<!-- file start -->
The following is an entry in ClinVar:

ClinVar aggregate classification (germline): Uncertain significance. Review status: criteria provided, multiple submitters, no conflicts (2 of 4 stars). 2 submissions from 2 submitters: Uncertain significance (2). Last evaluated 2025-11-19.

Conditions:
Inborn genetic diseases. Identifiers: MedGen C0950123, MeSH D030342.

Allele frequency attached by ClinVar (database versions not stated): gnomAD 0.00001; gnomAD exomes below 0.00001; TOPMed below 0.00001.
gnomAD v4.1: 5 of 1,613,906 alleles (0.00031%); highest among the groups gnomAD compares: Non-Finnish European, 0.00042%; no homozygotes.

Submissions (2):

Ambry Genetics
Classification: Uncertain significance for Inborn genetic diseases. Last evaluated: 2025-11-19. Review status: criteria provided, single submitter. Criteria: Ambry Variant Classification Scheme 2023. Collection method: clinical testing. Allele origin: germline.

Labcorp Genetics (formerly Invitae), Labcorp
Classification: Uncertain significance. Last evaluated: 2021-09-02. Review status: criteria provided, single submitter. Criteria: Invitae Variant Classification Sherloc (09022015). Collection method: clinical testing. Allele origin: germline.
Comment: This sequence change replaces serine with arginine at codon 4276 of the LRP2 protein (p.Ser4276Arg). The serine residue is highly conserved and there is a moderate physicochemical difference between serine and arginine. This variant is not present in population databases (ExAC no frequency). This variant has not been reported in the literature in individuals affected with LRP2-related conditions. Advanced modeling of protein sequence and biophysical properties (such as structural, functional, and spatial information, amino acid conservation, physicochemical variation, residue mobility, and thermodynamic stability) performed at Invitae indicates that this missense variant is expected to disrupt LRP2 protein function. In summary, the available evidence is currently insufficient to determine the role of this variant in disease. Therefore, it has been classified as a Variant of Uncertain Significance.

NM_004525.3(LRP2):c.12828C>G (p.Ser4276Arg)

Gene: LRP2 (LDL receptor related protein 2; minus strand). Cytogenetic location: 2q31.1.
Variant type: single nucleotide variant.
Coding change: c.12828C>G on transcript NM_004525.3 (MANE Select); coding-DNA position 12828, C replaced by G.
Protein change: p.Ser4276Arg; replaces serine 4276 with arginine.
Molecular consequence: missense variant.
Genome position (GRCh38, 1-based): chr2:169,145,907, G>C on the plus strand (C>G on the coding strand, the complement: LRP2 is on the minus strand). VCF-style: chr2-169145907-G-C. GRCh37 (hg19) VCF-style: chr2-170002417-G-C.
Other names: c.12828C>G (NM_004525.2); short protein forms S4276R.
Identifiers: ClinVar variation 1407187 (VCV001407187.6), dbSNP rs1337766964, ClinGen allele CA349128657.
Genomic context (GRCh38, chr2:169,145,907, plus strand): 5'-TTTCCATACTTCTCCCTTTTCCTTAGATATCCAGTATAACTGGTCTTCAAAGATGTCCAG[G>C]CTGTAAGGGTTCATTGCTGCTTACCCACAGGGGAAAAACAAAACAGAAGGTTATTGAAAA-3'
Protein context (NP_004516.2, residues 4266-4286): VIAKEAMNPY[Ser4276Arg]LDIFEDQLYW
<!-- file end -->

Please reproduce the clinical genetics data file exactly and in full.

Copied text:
The following is an entry in ClinVar:

ClinVar aggregate classification (germline): Uncertain significance. Review status: criteria provided, multiple submitters, no conflicts (2 of 4 stars). 2 submissions from 2 submitters: Uncertain significance (2). Last evaluated 2025-11-19.

Conditions:
Inborn genetic diseases. Identifiers: MedGen C0950123, MeSH D030342.

Allele frequency attached by ClinVar (database versions not stated): gnomAD 0.00001; gnomAD exomes below 0.00001; TOPMed below 0.00001.
gnomAD v4.1: 5 of 1,613,906 alleles (0.00031%); highest among the groups gnomAD compares: Non-Finnish European, 0.00042%; no homozygotes.

Submissions (2):

Ambry Genetics
Classification: Uncertain significance for Inborn genetic diseases. Last evaluated: 2025-11-19. Review status: criteria provided, single submitter. Criteria: Ambry Variant Classification Scheme 2023. Collection method: clinical testing. Allele origin: germline.

Labcorp Genetics (formerly Invitae), Labcorp
Classification: Uncertain significance. Last evaluated: 2021-09-02. Review status: criteria provided, single submitter. Criteria: Invitae Variant Classification Sherloc (09022015). Collection method: clinical testing. Allele origin: germline.
Comment: This sequence change replaces serine with arginine at codon 4276 of the LRP2 protein (p.Ser4276Arg). The serine residue is highly conserved and there is a moderate physicochemical difference between serine and arginine. This variant is not present in population databases (ExAC no frequency). This variant has not been reported in the literature in individuals affected with LRP2-related conditions. Advanced modeling of protein sequence and biophysical properties (such as structural, functional, and spatial information, amino acid conservation, physicochemical variation, residue mobility, and thermodynamic stability) performed at Invitae indicates that this missense variant is expected to disrupt LRP2 protein function. In summary, the available evidence is currently insufficient to determine the role of this variant in disease. Therefore, it has been classified as a Variant of Uncertain Significance.

NM_004525.3(LRP2):c.12828C>G (p.Ser4276Arg)

Gene: LRP2 (LDL receptor related protein 2; minus strand). Cytogenetic location: 2q31.1.
Variant type: single nucleotide variant.
Coding change: c.12828C>G on transcript NM_004525.3 (MANE Select); coding-DNA position 12828, C replaced by G.
Protein change: p.Ser4276Arg; replaces serine 4276 with arginine.
Molecular consequence: missense variant.
Genome position (GRCh38, 1-based): chr2:169,145,907, G>C on the plus strand (C>G on the coding strand, the complement: LRP2 is on the minus strand). VCF-style: chr2-169145907-G-C. GRCh37 (hg19) VCF-style: chr2-170002417-G-C.
Other names: c.12828C>G (NM_004525.2); short protein forms S4276R.
Identifiers: ClinVar variation 1407187 (VCV001407187.6), dbSNP rs1337766964, ClinGen allele CA349128657.
Genomic context (GRCh38, chr2:169,145,907, plus strand): 5'-TTTCCATACTTCTCCCTTTTCCTTAGATATCCAGTATAACTGGTCTTCAAAGATGTCCAG[G>C]CTGTAAGGGTTCATTGCTGCTTACCCACAGGGGAAAAACAAAACAGAAGGTTATTGAAAA-3'
Protein context (NP_004516.2, residues 4266-4286): VIAKEAMNPY[Ser4276Arg]LDIFEDQLYW